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Everyone Here Spoke Sign Language:…
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Everyone Here Spoke Sign Language: Hereditary Deafness on Martha's…

by Nora Ellen Groce

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The title of this book was misleading. I say that because it made me think that it was going to be a book full of anecdotal stories about deaf people on Martha's Vineyard and what life was like for them back in the "old days".

Instead, it was a very dry, scientific book full of data with just a few tiny anecdotal stories to illustrate the scientific points being discussed. It was really rather boring for me. It should have been given a more scientific name rather than one that makes you think you're going to read a bunch of personal stories.

Someone who has an interest in genetics and deafness may find this book interesting, though. ( )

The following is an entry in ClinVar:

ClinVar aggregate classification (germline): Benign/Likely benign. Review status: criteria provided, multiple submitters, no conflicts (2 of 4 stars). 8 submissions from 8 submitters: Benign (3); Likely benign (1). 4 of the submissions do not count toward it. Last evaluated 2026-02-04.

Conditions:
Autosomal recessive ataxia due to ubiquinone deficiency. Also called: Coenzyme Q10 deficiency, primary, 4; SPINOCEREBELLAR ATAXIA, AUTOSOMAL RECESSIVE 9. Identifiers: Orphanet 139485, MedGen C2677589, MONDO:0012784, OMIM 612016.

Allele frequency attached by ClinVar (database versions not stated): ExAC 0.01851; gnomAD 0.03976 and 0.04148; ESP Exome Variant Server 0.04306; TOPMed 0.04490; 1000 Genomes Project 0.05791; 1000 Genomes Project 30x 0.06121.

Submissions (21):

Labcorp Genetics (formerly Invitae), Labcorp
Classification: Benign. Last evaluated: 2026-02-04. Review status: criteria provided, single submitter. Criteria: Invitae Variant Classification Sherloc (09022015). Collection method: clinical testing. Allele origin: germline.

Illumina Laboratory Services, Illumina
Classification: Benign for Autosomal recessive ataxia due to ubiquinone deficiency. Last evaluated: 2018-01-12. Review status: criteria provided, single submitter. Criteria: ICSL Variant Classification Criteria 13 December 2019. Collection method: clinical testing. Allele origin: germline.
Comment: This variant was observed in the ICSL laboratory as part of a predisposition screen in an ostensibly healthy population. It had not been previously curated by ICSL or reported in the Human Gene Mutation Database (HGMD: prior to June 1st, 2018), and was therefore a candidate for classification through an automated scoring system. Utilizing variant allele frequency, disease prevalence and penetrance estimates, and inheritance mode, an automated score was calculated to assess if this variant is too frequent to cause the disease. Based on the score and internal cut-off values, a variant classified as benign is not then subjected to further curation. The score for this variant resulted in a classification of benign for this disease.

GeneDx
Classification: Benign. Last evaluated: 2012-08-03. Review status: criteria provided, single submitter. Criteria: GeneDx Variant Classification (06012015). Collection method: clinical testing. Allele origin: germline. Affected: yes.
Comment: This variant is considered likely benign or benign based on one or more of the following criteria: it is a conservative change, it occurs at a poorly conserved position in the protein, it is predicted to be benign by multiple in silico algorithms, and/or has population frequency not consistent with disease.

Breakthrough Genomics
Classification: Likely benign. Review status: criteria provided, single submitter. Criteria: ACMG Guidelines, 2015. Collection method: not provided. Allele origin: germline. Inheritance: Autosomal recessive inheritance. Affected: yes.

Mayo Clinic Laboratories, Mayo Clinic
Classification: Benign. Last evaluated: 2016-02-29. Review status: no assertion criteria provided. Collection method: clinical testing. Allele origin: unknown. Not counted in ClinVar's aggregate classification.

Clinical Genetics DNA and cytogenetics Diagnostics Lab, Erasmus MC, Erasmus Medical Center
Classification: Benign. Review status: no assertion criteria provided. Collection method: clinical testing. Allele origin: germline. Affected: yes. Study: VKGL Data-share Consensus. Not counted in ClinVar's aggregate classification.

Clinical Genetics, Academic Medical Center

BohemianCyborg | Mar 31, 2013 |
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Amazon.com Product Description (ISBN 067427041X, Paperback)

From the seventeenth century to the early years of the twentieth, the population of Martha's Vineyard manifested an extremely high rate of profound hereditary deafness. In stark contrast to the experience of most deaf people in our own society, the Vineyarders who were born deaf were so thoroughly integrated into the daily life of the community that they were not seen--and did not see themselves--as handicapped or as a group apart. Deaf people were included in all aspects of life, such as town politics, jobs, church affairs, and social life. How was this possible?

On the Vineyard, hearing and deaf islanders alike grew up speaking sign language. This unique sociolinguistic adaptation meant that the usual barriers to communication between the hearing and the deaf, which so isolate many deaf people today, did not exist.

(retrieved from Amazon Mon, 30 Sep 2013 13:28:24 -0400)

A study of Martha's Vineyard Island in the early days of the twentieth century--focusing on the towns of West Tisbury and Chilmark--which for over two hundred years had a high incidence of hereditary deafness; discussing the extraordinary degree to which deaf people were integrated into the community through the widespread use of sign language.… (more)

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